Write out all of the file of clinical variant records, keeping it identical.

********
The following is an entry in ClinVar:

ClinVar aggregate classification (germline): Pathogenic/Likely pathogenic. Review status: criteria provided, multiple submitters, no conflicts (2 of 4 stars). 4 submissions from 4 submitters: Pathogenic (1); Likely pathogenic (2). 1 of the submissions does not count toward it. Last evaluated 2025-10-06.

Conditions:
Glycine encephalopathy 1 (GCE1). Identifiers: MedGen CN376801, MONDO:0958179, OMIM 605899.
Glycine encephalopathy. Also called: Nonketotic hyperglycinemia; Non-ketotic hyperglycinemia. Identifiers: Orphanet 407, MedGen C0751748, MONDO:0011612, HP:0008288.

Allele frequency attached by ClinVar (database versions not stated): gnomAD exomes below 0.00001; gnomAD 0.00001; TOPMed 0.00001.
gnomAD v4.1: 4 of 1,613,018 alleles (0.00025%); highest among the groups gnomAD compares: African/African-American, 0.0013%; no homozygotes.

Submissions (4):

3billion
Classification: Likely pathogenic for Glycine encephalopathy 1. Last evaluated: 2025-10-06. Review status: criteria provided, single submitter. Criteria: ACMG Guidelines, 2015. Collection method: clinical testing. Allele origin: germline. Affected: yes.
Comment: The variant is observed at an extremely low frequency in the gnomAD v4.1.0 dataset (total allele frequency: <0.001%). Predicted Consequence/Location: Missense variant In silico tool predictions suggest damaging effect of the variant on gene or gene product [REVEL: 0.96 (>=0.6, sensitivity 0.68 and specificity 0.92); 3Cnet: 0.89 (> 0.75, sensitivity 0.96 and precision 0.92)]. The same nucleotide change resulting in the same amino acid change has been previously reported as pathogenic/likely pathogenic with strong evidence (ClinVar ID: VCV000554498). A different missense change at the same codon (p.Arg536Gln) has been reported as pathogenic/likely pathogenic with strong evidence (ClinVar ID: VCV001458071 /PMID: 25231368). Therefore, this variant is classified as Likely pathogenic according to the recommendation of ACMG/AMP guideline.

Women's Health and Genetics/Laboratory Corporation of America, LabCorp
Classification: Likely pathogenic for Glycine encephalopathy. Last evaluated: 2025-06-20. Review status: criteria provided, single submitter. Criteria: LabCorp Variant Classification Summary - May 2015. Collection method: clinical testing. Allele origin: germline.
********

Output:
The following is an entry in ClinVar:

ClinVar aggregate classification (germline): Pathogenic/Likely pathogenic. Review status: criteria provided, multiple submitters, no conflicts (2 of 4 stars). 4 submissions from 4 submitters: Pathogenic (1); Likely pathogenic (2). 1 of the submissions does not count toward it. Last evaluated 2025-10-06.

Conditions:
Glycine encephalopathy 1 (GCE1). Identifiers: MedGen CN376801, MONDO:0958179, OMIM 605899.
Glycine encephalopathy. Also called: Nonketotic hyperglycinemia; Non-ketotic hyperglycinemia. Identifiers: Orphanet 407, MedGen C0751748, MONDO:0011612, HP:0008288.

Allele frequency attached by ClinVar (database versions not stated): gnomAD exomes below 0.00001; gnomAD 0.00001; TOPMed 0.00001.
gnomAD v4.1: 4 of 1,613,018 alleles (0.00025%); highest among the groups gnomAD compares: African/African-American, 0.0013%; no homozygotes.

Submissions (4):

3billion
Classification: Likely pathogenic for Glycine encephalopathy 1. Last evaluated: 2025-10-06. Review status: criteria provided, single submitter. Criteria: ACMG Guidelines, 2015. Collection method: clinical testing. Allele origin: germline. Affected: yes.
Comment: The variant is observed at an extremely low frequency in the gnomAD v4.1.0 dataset (total allele frequency: <0.001%). Predicted Consequence/Location: Missense variant In silico tool predictions suggest damaging effect of the variant on gene or gene product [REVEL: 0.96 (>=0.6, sensitivity 0.68 and specificity 0.92); 3Cnet: 0.89 (> 0.75, sensitivity 0.96 and precision 0.92)]. The same nucleotide change resulting in the same amino acid change has been previously reported as pathogenic/likely pathogenic with strong evidence (ClinVar ID: VCV000554498). A different missense change at the same codon (p.Arg536Gln) has been reported as pathogenic/likely pathogenic with strong evidence (ClinVar ID: VCV001458071 /PMID: 25231368). Therefore, this variant is classified as Likely pathogenic according to the recommendation of ACMG/AMP guideline.

Women's Health and Genetics/Laboratory Corporation of America, LabCorp
Classification: Likely pathogenic for Glycine encephalopathy. Last evaluated: 2025-06-20. Review status: criteria provided, single submitter. Criteria: LabCorp Variant Classification Summary - May 2015. Collection method: clinical testing. Allele origin: germline.